Time-frame: 60 minutes
CERP:

The field of lactation currently uses breastfeeding rates to measure effectiveness. While monitoring breastfeeding outcomes can provide insight into the successes of lactation consulting as a profession, the improvement of breastfeeding outcomes is a multifactorial issue. In order to facilitate growth of lactation education processes, an understanding of experiences during training and perceptions of readiness of current lactation consultants for clinical practice are necessary. A retrospective, cross-sectional study design was used to assess the experiences of practicing International Board Certified Lactation Consultants. This presentation will overview the information gathered in this survey.

To wean or not to wean? Cow’s milk protein allergy management in human milk fed infants

Time-frame: 60-90 minutes
CERP:

Non-IgE- (immunoglobulin E) mediated cow’s milk allergy presents diagnostic and management challenges despite guidelines due to knowledge gaps amongst clinicians. Given that 60% of food protein-induced allergic proctocolitis (FPIAP) cases occur in breastfed infants, maternal elimination diets are routinely prescribed to manage allergy symptoms. The implications of maternal dietary eliminations extend beyond maternal nutrition to consideration of infant nutrition and feeding skill acquisition. We conducted a retrospective, cross-sectional survey to identify dietary triggers and symptom management techniques practiced by lactating mothers of infants with confirmed and suspected cases of non-IgE mediated allergic disorders (n=59) in the United States. Based on the number of mothers eliminating cow’s milk from their diets, there are nutritional concerns for mother-infant dyads experiencing non-IgEs. Dietitians can play a crucial role in the dietary management of non-IgEs through individualized nutrition support.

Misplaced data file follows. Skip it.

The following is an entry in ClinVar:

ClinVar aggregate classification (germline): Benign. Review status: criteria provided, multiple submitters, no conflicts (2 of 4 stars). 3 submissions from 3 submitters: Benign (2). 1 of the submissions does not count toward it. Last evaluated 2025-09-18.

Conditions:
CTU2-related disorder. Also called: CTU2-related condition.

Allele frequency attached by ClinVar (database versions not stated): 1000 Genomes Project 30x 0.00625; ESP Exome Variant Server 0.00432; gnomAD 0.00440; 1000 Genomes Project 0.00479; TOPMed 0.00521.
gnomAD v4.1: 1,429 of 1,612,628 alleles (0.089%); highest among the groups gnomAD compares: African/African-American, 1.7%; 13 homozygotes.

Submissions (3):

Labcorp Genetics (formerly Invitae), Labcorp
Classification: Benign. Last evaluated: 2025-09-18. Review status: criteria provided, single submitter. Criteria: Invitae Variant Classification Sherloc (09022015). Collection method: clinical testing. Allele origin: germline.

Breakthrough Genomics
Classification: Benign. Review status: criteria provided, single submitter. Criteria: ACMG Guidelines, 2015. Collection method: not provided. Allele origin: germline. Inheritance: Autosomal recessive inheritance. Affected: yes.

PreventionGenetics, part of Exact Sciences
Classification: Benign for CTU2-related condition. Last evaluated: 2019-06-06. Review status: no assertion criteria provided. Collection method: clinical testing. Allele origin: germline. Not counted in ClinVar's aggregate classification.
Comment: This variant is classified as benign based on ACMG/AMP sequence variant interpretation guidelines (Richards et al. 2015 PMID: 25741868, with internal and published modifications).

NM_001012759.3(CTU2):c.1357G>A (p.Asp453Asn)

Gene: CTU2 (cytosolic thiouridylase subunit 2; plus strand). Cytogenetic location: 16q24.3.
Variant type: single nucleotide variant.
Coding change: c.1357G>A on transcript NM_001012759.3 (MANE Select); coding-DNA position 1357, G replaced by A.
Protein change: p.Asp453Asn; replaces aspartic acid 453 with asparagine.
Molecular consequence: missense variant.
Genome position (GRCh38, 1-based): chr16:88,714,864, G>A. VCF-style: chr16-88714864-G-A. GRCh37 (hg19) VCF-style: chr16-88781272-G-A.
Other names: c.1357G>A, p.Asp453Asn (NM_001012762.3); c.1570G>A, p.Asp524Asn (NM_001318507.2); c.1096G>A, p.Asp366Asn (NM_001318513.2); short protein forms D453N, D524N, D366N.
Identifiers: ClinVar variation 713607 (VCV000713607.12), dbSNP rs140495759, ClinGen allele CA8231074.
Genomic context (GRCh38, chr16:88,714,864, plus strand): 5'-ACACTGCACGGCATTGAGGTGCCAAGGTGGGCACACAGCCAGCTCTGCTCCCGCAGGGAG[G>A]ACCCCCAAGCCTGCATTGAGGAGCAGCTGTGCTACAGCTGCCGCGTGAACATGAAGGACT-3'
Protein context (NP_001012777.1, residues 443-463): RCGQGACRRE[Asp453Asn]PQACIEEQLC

Supporting lactation as a dietitian

Time-frame: 60 minutes
CERP:

Dietitians provide care to patients across the lifespan. Inevitably, this means supporting human milk fed infants and lactating parents. This presentation will go through the basics of breastfeeding support, including physiology of milk production, what to expect with breastfeeding, how maternal diet impacts milk composition, and more.

Provider perceptions of IBCLCs in primary care settings

Time-frame: 60-90 minutes
CERP: